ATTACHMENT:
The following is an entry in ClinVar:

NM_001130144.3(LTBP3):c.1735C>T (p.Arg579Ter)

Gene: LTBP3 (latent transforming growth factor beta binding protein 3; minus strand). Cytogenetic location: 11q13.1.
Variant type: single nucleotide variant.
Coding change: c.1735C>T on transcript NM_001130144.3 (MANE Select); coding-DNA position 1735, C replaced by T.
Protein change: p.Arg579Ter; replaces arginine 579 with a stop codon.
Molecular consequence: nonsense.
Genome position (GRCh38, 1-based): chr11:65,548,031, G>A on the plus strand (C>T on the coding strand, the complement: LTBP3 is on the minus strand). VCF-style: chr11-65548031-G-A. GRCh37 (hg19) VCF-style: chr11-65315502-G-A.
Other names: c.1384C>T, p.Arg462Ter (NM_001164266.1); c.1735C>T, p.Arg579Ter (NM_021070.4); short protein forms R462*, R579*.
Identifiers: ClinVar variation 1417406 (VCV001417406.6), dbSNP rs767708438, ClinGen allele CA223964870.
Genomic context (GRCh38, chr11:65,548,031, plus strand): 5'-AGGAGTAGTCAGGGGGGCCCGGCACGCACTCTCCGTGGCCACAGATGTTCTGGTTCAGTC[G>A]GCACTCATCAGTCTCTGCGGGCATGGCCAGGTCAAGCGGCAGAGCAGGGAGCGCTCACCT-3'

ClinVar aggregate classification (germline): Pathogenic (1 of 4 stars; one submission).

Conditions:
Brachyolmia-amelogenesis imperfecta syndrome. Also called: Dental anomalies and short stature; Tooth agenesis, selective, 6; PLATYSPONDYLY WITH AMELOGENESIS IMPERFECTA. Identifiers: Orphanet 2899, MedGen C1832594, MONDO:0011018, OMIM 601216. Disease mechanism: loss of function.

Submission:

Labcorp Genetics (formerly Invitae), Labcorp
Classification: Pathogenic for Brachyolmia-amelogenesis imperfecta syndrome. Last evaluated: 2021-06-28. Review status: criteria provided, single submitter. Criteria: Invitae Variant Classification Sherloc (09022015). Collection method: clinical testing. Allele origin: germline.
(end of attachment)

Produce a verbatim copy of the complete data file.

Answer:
The following is an entry in ClinVar:

NM_001130144.3(LTBP3):c.1735C>T (p.Arg579Ter)

Gene: LTBP3 (latent transforming growth factor beta binding protein 3; minus strand). Cytogenetic location: 11q13.1.
Variant type: single nucleotide variant.
Coding change: c.1735C>T on transcript NM_001130144.3 (MANE Select); coding-DNA position 1735, C replaced by T.
Protein change: p.Arg579Ter; replaces arginine 579 with a stop codon.
Molecular consequence: nonsense.
Genome position (GRCh38, 1-based): chr11:65,548,031, G>A on the plus strand (C>T on the coding strand, the complement: LTBP3 is on the minus strand). VCF-style: chr11-65548031-G-A. GRCh37 (hg19) VCF-style: chr11-65315502-G-A.
Other names: c.1384C>T, p.Arg462Ter (NM_001164266.1); c.1735C>T, p.Arg579Ter (NM_021070.4); short protein forms R462*, R579*.
Identifiers: ClinVar variation 1417406 (VCV001417406.6), dbSNP rs767708438, ClinGen allele CA223964870.
Genomic context (GRCh38, chr11:65,548,031, plus strand): 5'-AGGAGTAGTCAGGGGGGCCCGGCACGCACTCTCCGTGGCCACAGATGTTCTGGTTCAGTC[G>A]GCACTCATCAGTCTCTGCGGGCATGGCCAGGTCAAGCGGCAGAGCAGGGAGCGCTCACCT-3'

ClinVar aggregate classification (germline): Pathogenic (1 of 4 stars; one submission).

Conditions:
Brachyolmia-amelogenesis imperfecta syndrome. Also called: Dental anomalies and short stature; Tooth agenesis, selective, 6; PLATYSPONDYLY WITH AMELOGENESIS IMPERFECTA. Identifiers: Orphanet 2899, MedGen C1832594, MONDO:0011018, OMIM 601216. Disease mechanism: loss of function.

Submission:

Labcorp Genetics (formerly Invitae), Labcorp
Classification: Pathogenic for Brachyolmia-amelogenesis imperfecta syndrome. Last evaluated: 2021-06-28. Review status: criteria provided, single submitter. Criteria: Invitae Variant Classification Sherloc (09022015). Collection method: clinical testing. Allele origin: germline.